A Comic of Media Headlines: ‘Home #1’ Advance Review

Writer: Julio Anta / Artist: Anna Wieszczyk / Image

Don’t stop me even if you’ve heard this one before, but I just read a comic that examines the ramifications of a migrant having superpowers. It’s a sentiment that has oft been repeated in the media, none more iconic that Superman himself. That being said, that premise certainly takes on a very different light and context in 2021, especially given the context of the last half decade. Home is Julio Anta’s attempt to paint an accurate picture of the world, while also allowing for just enough escapism to be optimistic.

For the vast majority of Home, it is a very grounded and unfortunately very familiar depiction of news headlines we became accustomed to. Families put in cages and kids separated from their parents. And Anta’s narration alongside Wieszczyk’s artwork paint a very heart-wrenching picture. It a goddamn near dystopian book that hurts all that much more due to the fact that a lot of the text is essentially ripped from the headlines. Anta’s juxtaposed the politically laden rhetoric alongside Mercedes and Juan Gomez sympathetically just struggling to survive the hard travel conditions.

Wieszczyk draws these characters with such care and kindness and manages to very effectively convey the poor conditions the duo endured. They really help bring Anta’s allegory to life and make for a compelling story even before the fantastical elements.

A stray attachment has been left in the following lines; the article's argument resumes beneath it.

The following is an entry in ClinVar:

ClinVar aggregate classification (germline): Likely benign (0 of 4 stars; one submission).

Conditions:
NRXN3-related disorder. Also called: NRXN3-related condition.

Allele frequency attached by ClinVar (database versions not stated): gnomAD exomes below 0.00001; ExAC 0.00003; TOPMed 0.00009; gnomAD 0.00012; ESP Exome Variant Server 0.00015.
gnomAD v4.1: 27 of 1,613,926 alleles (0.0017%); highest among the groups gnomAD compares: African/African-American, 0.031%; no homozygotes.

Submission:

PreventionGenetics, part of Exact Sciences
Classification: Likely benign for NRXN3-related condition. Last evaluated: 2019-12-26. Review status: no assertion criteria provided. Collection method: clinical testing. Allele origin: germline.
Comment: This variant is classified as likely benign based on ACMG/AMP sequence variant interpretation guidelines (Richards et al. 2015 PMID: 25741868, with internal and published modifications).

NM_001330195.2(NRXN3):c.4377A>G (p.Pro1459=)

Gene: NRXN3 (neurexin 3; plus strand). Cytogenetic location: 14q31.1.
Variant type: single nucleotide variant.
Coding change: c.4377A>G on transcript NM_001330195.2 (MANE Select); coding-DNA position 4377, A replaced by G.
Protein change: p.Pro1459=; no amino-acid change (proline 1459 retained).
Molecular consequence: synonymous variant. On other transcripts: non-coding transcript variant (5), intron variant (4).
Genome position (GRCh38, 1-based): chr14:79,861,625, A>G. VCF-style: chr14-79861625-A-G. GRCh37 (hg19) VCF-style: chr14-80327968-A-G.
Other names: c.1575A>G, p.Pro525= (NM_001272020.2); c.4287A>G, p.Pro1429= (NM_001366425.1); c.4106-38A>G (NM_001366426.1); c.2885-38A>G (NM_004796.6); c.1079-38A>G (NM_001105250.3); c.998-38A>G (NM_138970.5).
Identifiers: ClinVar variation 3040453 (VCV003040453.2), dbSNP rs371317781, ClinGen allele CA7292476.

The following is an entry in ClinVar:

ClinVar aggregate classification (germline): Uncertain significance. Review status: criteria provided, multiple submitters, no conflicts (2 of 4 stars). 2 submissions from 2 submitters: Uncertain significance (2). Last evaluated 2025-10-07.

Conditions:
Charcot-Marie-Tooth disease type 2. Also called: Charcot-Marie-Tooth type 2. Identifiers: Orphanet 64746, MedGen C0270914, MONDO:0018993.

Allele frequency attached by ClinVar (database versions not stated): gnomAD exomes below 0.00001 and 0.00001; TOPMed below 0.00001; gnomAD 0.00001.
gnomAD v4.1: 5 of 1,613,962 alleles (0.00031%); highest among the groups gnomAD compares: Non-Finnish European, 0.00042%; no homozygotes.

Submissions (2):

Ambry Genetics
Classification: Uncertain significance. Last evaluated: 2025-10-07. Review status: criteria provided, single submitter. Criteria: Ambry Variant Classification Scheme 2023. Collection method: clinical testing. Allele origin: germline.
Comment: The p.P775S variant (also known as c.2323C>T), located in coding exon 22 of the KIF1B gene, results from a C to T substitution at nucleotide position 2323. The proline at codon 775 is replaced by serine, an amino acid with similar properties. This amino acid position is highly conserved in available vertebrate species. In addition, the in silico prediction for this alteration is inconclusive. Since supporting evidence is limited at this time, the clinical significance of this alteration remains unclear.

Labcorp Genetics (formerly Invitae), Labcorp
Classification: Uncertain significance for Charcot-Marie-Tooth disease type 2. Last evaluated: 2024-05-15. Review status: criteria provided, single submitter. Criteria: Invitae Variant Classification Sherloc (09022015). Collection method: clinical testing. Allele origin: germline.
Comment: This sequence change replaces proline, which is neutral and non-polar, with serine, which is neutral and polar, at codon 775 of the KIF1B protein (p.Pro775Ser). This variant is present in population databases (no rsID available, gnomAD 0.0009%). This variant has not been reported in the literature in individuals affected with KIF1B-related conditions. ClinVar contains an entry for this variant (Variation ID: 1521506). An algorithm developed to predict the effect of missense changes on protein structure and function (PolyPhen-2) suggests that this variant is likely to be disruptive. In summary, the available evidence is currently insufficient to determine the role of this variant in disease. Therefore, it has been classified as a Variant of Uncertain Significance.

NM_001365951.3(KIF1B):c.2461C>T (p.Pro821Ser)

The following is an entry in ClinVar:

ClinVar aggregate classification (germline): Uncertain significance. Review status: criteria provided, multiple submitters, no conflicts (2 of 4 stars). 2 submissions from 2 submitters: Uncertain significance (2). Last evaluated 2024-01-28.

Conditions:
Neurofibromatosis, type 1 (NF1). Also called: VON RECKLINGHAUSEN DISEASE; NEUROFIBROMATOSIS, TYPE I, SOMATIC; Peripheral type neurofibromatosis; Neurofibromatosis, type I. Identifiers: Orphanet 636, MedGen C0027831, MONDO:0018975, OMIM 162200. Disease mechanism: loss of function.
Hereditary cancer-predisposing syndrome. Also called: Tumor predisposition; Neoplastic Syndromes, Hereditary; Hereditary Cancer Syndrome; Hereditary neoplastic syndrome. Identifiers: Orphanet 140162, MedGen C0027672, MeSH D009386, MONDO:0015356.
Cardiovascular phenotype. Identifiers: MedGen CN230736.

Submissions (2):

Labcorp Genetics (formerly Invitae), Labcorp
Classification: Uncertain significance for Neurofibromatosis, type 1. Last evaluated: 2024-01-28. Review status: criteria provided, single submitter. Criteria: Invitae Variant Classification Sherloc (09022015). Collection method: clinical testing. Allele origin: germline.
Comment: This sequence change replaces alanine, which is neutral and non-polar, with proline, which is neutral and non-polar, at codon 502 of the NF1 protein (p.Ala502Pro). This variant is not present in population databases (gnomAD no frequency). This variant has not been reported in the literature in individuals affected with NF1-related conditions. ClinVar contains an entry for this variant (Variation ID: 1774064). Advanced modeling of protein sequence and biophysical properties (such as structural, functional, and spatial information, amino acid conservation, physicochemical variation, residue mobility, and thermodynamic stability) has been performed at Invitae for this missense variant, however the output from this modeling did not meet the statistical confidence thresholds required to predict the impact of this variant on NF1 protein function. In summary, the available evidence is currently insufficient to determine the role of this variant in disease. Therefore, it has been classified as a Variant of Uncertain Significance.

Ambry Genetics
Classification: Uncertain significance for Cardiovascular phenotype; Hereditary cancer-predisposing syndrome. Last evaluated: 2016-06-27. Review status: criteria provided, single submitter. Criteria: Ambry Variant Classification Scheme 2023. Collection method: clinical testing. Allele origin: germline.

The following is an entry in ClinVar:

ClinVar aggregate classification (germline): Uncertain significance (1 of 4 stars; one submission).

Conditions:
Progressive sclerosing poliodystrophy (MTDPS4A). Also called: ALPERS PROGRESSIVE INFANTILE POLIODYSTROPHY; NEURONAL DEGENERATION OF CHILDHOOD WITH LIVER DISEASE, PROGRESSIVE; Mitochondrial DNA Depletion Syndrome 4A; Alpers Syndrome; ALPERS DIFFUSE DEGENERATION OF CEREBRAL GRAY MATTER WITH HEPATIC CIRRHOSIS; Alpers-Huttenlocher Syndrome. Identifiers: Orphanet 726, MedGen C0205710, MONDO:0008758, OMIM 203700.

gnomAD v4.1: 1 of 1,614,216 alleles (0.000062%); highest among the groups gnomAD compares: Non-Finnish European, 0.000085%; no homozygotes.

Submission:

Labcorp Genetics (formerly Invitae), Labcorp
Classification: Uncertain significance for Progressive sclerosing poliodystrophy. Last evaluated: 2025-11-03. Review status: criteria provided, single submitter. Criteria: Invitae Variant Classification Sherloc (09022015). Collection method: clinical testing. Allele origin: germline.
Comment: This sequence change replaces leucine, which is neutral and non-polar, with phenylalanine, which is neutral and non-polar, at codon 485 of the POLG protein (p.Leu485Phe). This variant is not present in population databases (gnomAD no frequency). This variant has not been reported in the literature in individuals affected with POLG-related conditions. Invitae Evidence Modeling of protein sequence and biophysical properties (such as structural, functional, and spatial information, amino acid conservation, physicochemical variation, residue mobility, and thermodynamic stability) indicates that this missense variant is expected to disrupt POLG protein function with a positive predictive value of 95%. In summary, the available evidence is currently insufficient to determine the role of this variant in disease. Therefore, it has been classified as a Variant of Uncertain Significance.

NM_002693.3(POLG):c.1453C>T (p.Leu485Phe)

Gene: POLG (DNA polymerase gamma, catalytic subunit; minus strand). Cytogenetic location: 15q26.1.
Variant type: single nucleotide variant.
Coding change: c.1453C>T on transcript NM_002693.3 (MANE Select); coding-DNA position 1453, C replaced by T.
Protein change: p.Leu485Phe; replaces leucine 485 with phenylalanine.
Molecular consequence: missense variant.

We don’t get the inklings of the book’s superhero until the very end of the issue, which is fair given the limited series’ five issue run time. But you very much feel drawn into the story, and the added wrinkle in the last act will definitely hook you.

Home very much feels like a specific byproduct of the last few years. It is a comic that captures a very horrific part of modern history and does so with intent. Juan is another entry into a pantheon of asylum seekers with superpowers, and the fact remains that even though his story is just starting, we see the recurring trends of othering, of needing to be more, of just desperately wanting sanctuary, and being denied it. It’s a solid start, and I’m interested in seeing how it approaches both the human and superhuman aspects of the narrative.

8.4 “Thermodynamic Shifts” out of 10

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  • Mikkel Snyder is a technical writer by day and pop culture curator and critic all other times.

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